St. Casimir, Prince of Poland
Patron of Poland and Lithuania
NB: This year, March 4th is the Second Sunday of Lent, so we don’t actually celebrate good ol’ Cas today. Still, it’s never a bad idea to spend some time contemplating the friends of God, is it? Right. Now, read.
Invading Hungary without God is just a bad idea.
I can just imagine St. Casimir, as a petulant boy of barely 13 yelling that at his father, the king of Poland, after returning, defeated, from a bogus attempt to take the crown of Hungary. Of course, knowing that he went on to become Saint Casimir, I’m guessing the petulance of his teen years was probably less than that of most kids his age, so maybe scratch that. But, from what we know about him, we do know that he didn’t front when it came to obeying his true Father in Heaven, above all else, even his father here on earth.
Born in 1461, the third of 13 children born to King Casimir IV and Elizabeth of Austria, Casimir was destined for greatness of the secular variety. His father had his whole life mapped out for him, or so he thought. He didn’t count on a son who understood what it meant to be in the world but not of it. Although he was born into the lap of 15th century luxury, he never took advantage of all that it afforded. Rather than sleep on a luxurious bed worthy of MTVs “Cribs”, he opted to catch his Zzzz on the floor. For reals. That’s when he bothered sleeping at all. He spent most of his time in prayer and study, with his tutor, Canon John Dlugosz. (Of course, if my only option was sleeping on a cold stone floor and praying, I’m not sure…no, I’d still sleep.) The Canon had a huge impact on Casimir’s habits and lifestyle, encouraging his own example of holiness. Basically: he lived what he taught and Casimir bought what he was selling.) He didn’t wear any fancy clothes and was most likely hard to distinguish from the poor schleps who worked in his father’s kitchen. And even though you or I would have been cranky as the day is long after all this, he was always friendly, with a quick smile and a happy word to any who asked. While many around him may not have understood his conscious choice to live a life of poverty surrounded by luxury, they can’t have denied the strength of character it took to do so.
Apparently, his father even noticed it. He saw Casimir’s ability to deny the trappings of wealth as a sign of independence and daring, just what was needed to snatch the crown of the Hungarian king right off his head. Around 1474, he chose Casimir to head an army that was to march out to the frontier of Hungary and demand the abdication of the king. Casimir agreed to this plan for two reasons: 1) he wanted to obey his father on earth, even though he wasn’t quite sure if it was a good idea; and 2) he had been told that the people were in dispute with the king. So, upon arriving at the border, when his men began to desert him because the didn’t see the point in fighting for a crown that wasn’t theirs, and he learned that the dispute between the crown and the people had been resolved, he decided to follow his men home. Good thing too. Turns out Pope Sixtus IV hadn’t liked the idea anymore than he had. This proved to be the real turning point in Casimir’s life.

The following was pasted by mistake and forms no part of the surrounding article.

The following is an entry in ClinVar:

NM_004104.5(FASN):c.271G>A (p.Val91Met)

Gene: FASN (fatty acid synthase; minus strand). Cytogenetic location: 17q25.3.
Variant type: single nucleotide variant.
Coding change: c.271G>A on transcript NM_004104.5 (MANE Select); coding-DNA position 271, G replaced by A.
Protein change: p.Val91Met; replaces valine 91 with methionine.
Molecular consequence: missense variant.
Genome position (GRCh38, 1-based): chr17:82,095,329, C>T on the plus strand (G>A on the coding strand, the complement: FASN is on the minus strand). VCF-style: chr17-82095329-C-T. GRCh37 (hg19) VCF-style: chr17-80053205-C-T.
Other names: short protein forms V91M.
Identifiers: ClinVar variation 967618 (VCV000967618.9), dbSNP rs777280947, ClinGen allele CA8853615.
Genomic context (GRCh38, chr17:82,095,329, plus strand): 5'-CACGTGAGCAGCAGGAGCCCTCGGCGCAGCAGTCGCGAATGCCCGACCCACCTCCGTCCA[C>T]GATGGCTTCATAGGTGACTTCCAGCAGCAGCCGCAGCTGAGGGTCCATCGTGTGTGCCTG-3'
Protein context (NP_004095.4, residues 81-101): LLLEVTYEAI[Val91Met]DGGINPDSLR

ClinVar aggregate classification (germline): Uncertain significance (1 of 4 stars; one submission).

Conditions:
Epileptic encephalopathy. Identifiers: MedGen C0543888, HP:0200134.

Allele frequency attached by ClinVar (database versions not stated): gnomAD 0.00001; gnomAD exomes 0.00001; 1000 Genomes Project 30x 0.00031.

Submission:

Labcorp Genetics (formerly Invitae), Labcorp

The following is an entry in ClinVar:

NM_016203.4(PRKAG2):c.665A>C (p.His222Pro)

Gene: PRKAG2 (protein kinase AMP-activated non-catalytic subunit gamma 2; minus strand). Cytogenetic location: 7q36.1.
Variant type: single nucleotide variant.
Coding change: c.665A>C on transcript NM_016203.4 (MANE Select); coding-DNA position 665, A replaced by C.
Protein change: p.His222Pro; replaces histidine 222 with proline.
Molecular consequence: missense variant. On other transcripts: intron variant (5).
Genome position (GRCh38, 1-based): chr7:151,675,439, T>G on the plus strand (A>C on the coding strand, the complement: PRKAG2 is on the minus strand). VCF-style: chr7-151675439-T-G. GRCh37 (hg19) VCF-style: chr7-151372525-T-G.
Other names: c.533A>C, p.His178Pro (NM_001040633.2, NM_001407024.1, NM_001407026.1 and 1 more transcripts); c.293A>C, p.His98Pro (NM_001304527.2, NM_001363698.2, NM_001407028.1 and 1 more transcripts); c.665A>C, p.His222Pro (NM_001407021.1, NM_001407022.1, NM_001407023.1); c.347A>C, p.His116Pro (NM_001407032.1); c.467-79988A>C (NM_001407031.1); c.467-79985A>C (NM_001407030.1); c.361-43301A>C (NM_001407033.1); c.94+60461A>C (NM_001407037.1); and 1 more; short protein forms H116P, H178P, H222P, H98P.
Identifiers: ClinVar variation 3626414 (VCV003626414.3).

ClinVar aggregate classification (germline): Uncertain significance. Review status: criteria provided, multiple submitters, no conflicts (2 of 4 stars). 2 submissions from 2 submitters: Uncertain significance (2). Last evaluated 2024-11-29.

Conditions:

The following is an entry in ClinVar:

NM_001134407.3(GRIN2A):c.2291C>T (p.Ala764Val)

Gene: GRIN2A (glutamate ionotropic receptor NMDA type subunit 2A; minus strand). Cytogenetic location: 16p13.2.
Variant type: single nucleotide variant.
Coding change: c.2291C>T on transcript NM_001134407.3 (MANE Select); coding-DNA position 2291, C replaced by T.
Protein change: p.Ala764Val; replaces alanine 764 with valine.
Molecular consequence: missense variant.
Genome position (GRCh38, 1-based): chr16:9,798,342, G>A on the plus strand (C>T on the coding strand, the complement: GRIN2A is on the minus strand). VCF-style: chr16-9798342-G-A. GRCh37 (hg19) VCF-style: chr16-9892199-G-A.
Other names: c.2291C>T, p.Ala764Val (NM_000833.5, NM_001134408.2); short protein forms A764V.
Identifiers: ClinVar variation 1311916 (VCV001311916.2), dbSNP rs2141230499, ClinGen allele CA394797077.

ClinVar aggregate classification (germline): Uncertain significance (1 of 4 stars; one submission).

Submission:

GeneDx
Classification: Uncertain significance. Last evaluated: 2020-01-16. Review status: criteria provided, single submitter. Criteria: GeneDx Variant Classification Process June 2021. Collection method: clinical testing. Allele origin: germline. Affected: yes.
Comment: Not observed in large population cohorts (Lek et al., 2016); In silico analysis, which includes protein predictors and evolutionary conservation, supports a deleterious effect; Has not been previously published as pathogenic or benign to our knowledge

After Casimir’s return home, his father had him banished. Why the old man thought this would work, when he had always been able to deny himself, even while surrounded by the finery of the court, is not quite clear. But, banish him he did. He put pressure on his son to toe the royal line and to obey him first and foremost. Having gone down that road to the denial of his own conscience with bad results once, Casimir resolved never to do so again. He made it a rule of his life to always listen to his true Father, his Father in Heaven, before all else. And so, trusting to his life to his Father’s care, he joyfully went to live in the castle in Dobzki, and resumed his studies with Canon Dlugosz.
That is, until he died, at the ripe old age of 23. Yeah. Of tuberculosis. Yeah. Which sucks. Yeah. His lifestyle of little sleep, less food, and constant prayer and study probably didn’t help his health. I’m fairly certain that Casimir didn’t care. He spent his time in exile praying, fasting, sacrificing, and helping the poor, trying his best to play his part, not in the plan of the King of Poland, but in that of the King of Kings. Knowing that God is God really puts things in perspective, doesn’t it?
Casimir knew where his loyalties needed to lie when it counted, and, as it turns out, it counts all the time. Every day we are given the same choice as Casimir: to follow the path set out by the world and those around us, or to follow the path set out for us by God in all His wisdom, mercy, and love. Casimir’s life from the 15th century is a challenge to all of us to follow our Father in Heaven, even if if means not following our family on earth. And if he did, then so can we.
On an interesting side note, St. Casimir had a huge, and I mean huge devotion to the Blessed Mother. So much so that he often sang or hummed what, in some circles, is known as the “Hymn of St. Casimir”. Some even think he wrote it. He didn’t. It’s actually a Latin hymn, “Omni Die Dic Mariae”, or “Daily, Daily, Sing to Mary”. If I manage to become a saint (fingers crossed), I want people to rename “Tantum Ergo” the “Hymn of St. Bridget”. Too much? What? If you’re going to dream, you might as well dream big.